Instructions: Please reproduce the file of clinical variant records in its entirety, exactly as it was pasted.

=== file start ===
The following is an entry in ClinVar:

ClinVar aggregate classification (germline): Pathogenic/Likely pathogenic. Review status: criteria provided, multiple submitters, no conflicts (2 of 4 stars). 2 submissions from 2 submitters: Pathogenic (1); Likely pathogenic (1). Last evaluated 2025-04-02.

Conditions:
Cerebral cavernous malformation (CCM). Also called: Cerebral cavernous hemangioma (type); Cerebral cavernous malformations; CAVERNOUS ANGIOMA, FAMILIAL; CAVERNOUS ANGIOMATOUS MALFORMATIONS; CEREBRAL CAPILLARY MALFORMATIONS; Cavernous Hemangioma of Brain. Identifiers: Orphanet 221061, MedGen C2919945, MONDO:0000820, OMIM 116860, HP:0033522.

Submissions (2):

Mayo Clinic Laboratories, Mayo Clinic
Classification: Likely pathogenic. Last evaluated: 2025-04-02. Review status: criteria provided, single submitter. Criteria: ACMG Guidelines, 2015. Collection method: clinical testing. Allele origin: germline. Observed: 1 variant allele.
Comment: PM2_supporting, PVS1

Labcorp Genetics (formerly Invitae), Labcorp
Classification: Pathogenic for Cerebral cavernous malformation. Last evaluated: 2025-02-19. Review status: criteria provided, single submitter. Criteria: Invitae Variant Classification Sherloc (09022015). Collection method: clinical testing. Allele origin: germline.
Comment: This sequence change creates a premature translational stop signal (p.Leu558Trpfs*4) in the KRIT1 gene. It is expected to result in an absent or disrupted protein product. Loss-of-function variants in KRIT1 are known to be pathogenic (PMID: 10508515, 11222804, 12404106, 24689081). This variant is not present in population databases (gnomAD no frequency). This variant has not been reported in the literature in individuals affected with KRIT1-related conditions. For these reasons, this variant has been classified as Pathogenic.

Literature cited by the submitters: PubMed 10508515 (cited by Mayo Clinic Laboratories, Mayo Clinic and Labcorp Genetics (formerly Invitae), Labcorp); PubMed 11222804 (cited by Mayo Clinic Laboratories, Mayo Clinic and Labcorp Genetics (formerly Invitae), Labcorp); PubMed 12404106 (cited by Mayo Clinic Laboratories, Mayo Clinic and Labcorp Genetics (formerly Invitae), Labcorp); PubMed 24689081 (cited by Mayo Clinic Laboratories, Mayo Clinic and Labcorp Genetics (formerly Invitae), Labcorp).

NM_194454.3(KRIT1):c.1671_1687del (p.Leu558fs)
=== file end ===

The following is an entry in ClinVar:

ClinVar aggregate classification (germline): Pathogenic/Likely pathogenic. Review status: criteria provided, multiple submitters, no conflicts (2 of 4 stars). 2 submissions from 2 submitters: Pathogenic (1); Likely pathogenic (1). Last evaluated 2025-04-02.

Conditions:
Cerebral cavernous malformation (CCM). Also called: Cerebral cavernous hemangioma (type); Cerebral cavernous malformations; CAVERNOUS ANGIOMA, FAMILIAL; CAVERNOUS ANGIOMATOUS MALFORMATIONS; CEREBRAL CAPILLARY MALFORMATIONS; Cavernous Hemangioma of Brain. Identifiers: Orphanet 221061, MedGen C2919945, MONDO:0000820, OMIM 116860, HP:0033522.

Submissions (2):

Mayo Clinic Laboratories, Mayo Clinic
Classification: Likely pathogenic. Last evaluated: 2025-04-02. Review status: criteria provided, single submitter. Criteria: ACMG Guidelines, 2015. Collection method: clinical testing. Allele origin: germline. Observed: 1 variant allele.
Comment: PM2_supporting, PVS1

Labcorp Genetics (formerly Invitae), Labcorp
Classification: Pathogenic for Cerebral cavernous malformation. Last evaluated: 2025-02-19. Review status: criteria provided, single submitter. Criteria: Invitae Variant Classification Sherloc (09022015). Collection method: clinical testing. Allele origin: germline.
Comment: This sequence change creates a premature translational stop signal (p.Leu558Trpfs*4) in the KRIT1 gene. It is expected to result in an absent or disrupted protein product. Loss-of-function variants in KRIT1 are known to be pathogenic (PMID: 10508515, 11222804, 12404106, 24689081). This variant is not present in population databases (gnomAD no frequency). This variant has not been reported in the literature in individuals affected with KRIT1-related conditions. For these reasons, this variant has been classified as Pathogenic.

Literature cited by the submitters: PubMed 10508515 (cited by Mayo Clinic Laboratories, Mayo Clinic and Labcorp Genetics (formerly Invitae), Labcorp); PubMed 11222804 (cited by Mayo Clinic Laboratories, Mayo Clinic and Labcorp Genetics (formerly Invitae), Labcorp); PubMed 12404106 (cited by Mayo Clinic Laboratories, Mayo Clinic and Labcorp Genetics (formerly Invitae), Labcorp); PubMed 24689081 (cited by Mayo Clinic Laboratories, Mayo Clinic and Labcorp Genetics (formerly Invitae), Labcorp).

NM_194454.3(KRIT1):c.1671_1687del (p.Leu558fs)